For example, if you digitise a process that used to be paper based then you need to maximise the value it unlocks. If the current process involves someone printing off a memo and walking it down the hall to place on a stack of paper on someone’s desk, and when email is introduced, they simply send it to that person’s inbox, there isn’t a huge amount of productivity gained. However, if you create a system that generates requests, prioritises messages and sends them to a group of people to action in order of most important, you’ve improved the decision-making process.

It’s important to adopt a holistic view of infrastructure, so that teams are constantly talking to each other and advising each other what their capabilities are, and what their successes are, regardless of what side of the IT divide - on premises or cloud - they are on. Being deliberate in putting communication at the forefront will avoid siloes from developing.

- Daniel Parsons, Leaven Head of Digital Transformation

In addition, organisational structures that emphasize a product management approach and enable more agile behaviours, can help bring decision making closer to the day-to-day craft of maintaining infrastructure and innovating with new products.

It's natural for some members of the IT team to be resistant to change, especially if they have invested in training and certifications which are no longer current.  The reality is that the capabilities of the team are just as important as the capabilities provided by the technology. Hybrid cloud facilitates a transitional state, not just for the transformation to new digital tools but, equally, for people to learn new ways of delivering IT services.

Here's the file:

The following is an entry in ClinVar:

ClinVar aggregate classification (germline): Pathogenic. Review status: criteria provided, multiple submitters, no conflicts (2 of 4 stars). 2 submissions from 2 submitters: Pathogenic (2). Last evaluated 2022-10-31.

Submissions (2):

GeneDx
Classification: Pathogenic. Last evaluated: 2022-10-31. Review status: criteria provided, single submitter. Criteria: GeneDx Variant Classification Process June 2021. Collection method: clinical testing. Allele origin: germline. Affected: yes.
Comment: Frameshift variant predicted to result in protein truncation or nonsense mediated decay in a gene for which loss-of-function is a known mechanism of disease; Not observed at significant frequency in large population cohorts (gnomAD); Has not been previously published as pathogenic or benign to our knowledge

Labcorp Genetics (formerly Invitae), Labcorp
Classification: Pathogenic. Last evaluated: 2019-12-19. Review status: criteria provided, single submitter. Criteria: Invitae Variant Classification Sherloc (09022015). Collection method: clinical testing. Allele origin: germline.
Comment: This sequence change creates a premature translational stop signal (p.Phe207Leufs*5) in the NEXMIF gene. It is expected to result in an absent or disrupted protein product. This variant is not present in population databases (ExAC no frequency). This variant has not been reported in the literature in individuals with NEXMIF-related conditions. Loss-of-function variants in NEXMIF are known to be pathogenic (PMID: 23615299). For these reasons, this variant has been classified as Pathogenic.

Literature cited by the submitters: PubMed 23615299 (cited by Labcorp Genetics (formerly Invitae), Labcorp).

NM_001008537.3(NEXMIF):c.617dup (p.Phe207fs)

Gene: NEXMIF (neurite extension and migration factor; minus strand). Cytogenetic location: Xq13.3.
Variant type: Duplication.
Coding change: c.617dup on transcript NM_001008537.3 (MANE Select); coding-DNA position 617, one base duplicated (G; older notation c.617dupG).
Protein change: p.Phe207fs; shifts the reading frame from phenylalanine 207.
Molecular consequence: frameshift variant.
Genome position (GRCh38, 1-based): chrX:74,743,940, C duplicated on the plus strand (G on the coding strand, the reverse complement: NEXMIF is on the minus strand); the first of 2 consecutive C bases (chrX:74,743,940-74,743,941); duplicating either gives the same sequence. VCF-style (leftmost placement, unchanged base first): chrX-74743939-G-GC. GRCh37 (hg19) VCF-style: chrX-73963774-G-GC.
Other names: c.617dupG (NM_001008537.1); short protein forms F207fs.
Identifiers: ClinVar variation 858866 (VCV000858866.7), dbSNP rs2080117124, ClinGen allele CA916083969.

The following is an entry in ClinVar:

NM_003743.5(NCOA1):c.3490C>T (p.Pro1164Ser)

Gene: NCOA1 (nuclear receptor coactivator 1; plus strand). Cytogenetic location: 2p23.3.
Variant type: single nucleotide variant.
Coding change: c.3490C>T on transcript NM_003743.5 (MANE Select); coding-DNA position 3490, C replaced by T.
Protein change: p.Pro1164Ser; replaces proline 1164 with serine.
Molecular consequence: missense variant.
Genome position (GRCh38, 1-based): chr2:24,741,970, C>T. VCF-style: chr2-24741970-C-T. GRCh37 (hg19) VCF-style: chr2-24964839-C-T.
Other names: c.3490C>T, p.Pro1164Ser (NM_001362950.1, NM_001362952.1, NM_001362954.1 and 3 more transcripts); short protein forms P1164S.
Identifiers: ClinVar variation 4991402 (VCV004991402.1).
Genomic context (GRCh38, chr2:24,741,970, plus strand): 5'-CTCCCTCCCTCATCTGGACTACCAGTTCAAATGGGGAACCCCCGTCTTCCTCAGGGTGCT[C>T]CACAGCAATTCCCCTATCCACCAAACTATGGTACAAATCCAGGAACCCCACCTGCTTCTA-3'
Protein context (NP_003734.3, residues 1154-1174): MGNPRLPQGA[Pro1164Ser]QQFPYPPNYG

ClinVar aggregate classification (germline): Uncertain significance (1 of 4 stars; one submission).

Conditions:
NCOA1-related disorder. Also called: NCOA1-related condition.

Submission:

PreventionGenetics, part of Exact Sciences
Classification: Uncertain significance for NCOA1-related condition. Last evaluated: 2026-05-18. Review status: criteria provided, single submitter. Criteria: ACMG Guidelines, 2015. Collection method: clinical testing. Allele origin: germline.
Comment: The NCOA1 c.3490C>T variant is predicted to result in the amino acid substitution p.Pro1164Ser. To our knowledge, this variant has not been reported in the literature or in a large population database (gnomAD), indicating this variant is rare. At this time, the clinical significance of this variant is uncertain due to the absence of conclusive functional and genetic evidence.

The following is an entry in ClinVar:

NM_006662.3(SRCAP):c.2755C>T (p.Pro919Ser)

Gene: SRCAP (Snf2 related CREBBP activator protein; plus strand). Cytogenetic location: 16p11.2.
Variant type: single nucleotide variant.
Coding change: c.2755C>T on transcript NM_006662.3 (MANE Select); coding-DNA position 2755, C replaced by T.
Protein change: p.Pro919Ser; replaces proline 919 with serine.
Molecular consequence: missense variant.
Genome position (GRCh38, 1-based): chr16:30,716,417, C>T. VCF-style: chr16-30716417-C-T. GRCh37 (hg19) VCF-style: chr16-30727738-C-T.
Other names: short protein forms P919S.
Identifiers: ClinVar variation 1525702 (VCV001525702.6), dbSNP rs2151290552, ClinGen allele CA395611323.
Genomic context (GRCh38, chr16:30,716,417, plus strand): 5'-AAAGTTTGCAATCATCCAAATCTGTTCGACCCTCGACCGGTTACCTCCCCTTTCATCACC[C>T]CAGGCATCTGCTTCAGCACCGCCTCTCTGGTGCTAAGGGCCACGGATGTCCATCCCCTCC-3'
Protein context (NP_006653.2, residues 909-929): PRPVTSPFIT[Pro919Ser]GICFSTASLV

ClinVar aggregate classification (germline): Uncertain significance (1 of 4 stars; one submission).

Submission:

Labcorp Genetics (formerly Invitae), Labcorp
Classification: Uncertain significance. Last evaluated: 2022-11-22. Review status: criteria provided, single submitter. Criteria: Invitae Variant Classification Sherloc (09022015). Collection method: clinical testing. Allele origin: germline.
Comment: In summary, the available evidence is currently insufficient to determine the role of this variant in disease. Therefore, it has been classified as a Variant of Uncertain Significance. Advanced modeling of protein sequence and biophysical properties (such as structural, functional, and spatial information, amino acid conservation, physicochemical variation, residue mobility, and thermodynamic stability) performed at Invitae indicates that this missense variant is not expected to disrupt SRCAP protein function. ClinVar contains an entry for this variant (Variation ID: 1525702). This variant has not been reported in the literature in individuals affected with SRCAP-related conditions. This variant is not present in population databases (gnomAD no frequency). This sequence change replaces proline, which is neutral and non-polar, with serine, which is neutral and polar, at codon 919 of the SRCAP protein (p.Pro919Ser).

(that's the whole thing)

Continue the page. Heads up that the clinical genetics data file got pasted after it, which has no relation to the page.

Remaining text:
Managing technical debt, enabling innovation

Institutional knowledge is highly valued when managing technical debt, an issue faced by many organisations. This is when large investments were made on technology that at the time was cutting edge, but which is now becoming unsupported.  

Hybrid cloud enables IT leaders to ring fence technical debt and manage it over an extended period of time, and not allow it to hold their teams back from developing new products and services in a really dynamic way. In the CCL report, 49% of respondents are looking to replace existing applications with cloud-based solutions.

As with all technology, organisations need to be clear about what can be handled in terms of change and what’s realistic to achieve in a calendar year or financial quarter. The ‘build and they will come’ approach can end up with a lot of wasted investment, so it pays to be deliberate and considered. At the same time IT teams need to be bold and enable new products when they are needed by the business.  

In the end, whether the tortoise or the hare wins is immaterial if everyone loses sight of the point of the race - which is to be constantly adding value to the organisation.

The full State of New Zealand Cloud Transformation 2023 report can be found here.

Daniel Parsons
Daniel Parsons
Leaven Head of Digital Transformation
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Daniel Parsons leads Leaven’s consulting team and champions the transformative power of technology. Leveraging his 25 years of information technology experience, Daniel collaborates closely with c-suite stakeholders to understand organisational needs and create impactful change.